The Kansas Legislature reconvenes this week to grapple with a budget shortfall — again. The state’s severe revenue headaches, prompted largely by poorly designed tax cuts, have been well chronicled in this newspaper and need not be repeated in this space today.
Less noticed, though, is the impact the Kansas experiment has had on how Republicans and voters view tax cuts and what that might mean for the presidential campaign this fall.
Cutting taxes has been an article of deep faith for the GOP at least since 1980, when Ronald Reagan made income tax reductions the centerpiece of his White House campaign. George H.W. Bush called the tax cuts “voodoo economics,” but it didn’t work. Reagan won in a landslide.
Since that election, every Republican presidential candidate has proposed freezing or cutting federal taxes. Some — Bob Dole and John McCain come to mind — endorsed tax cuts reluctantly. Others were more enthusiastic. But all made tax reductions the centerpiece of their platforms.
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Gov. Sam Brownback, who once ran for president, toured the country promising a supply-side shot of tax-cut adrenaline in Kansas.
We shouldn’t be surprised, of course. Cutting taxes is the easiest thing any politician will ever do. It’s like giving everyone a raise. Democrat Walter Mondale ran for president on a promise to increase taxes and lost. Badly.
So it’s interesting and a bit surprising that the ardor for tax cuts seems to have stalled among some Republicans. States have watched the Kansas nightmare (and a similar problem in Louisiana) and have decided tax cuts can be delayed or reconsidered. Even states that have cut taxes have used triggers or budget targets that must be met first.
And some states have actually raised taxes — Minnesota, for example, Mondale’s home state.
Donald Trump has proposed a tax cut for individuals and businesses. Like many of the things the candidate suggests, the facts are complicated. Some critics think the Trump tax plan would add $1 trillion a year to the deficit, an ocean of red ink that would make the Kansas shortfall look like child’s play.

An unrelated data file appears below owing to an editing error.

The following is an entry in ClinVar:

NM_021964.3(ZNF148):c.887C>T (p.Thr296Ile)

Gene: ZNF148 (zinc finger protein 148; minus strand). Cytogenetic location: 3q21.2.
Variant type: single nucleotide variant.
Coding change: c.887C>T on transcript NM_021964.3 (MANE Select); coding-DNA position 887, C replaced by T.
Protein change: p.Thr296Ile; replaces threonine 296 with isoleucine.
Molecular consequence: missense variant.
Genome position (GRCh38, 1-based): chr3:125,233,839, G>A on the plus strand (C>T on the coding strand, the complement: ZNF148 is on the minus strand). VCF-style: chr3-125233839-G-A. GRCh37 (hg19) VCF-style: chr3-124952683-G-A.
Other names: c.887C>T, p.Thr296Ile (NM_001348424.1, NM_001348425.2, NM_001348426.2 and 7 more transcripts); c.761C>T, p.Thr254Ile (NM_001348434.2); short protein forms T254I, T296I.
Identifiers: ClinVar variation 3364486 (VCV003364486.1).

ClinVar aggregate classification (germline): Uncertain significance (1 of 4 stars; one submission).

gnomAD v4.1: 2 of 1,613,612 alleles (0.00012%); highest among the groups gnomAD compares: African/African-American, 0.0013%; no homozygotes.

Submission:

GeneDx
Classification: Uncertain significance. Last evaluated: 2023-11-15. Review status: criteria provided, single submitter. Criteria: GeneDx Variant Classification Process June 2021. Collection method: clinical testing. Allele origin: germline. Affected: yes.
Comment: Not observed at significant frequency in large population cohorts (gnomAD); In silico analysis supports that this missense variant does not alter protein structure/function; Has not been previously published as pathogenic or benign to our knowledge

He doesn’t think so. Cutting taxes is going to be great, he says.
But Trump doesn’t seem highly interested in tax reform. He talks about other issues at length — trade, foreign relations, immigration, even health care. Tax cuts don’t come up very much. They certainly don’t come up as they did when Reagan was a candidate.
Sen. Ted Cruz has a tax-cut plan, too. He wants to abolish the IRS and replace it with something that looks like a flat sales tax. Again, though, he seems more focused on other concerns.
Gov. John Kasich’s tax-cut approach is more traditional — like the other GOP candidates, he says “growth” will shrink the deficit — but few voters, when they think of Kasich at all, think of tax cuts first.
Some conservative writers have noticed the trend. They don’t walk away from tax cuts entirely — it’s part of their DNA, after all — but they’re interested in small, targeted reductions that help the middle class and the poor. That’s 90 degrees away from Kansas’ decision to shift the tax burden away from the wealthy and move it to the middle class and the poor.
So it’s possible the Kansas budget plan has worked, in reverse: It’s convinced politicians across the nation what not to do. It’s like the rest of the country is sticking pins in the state, trying to kill voodoo economics once and for all.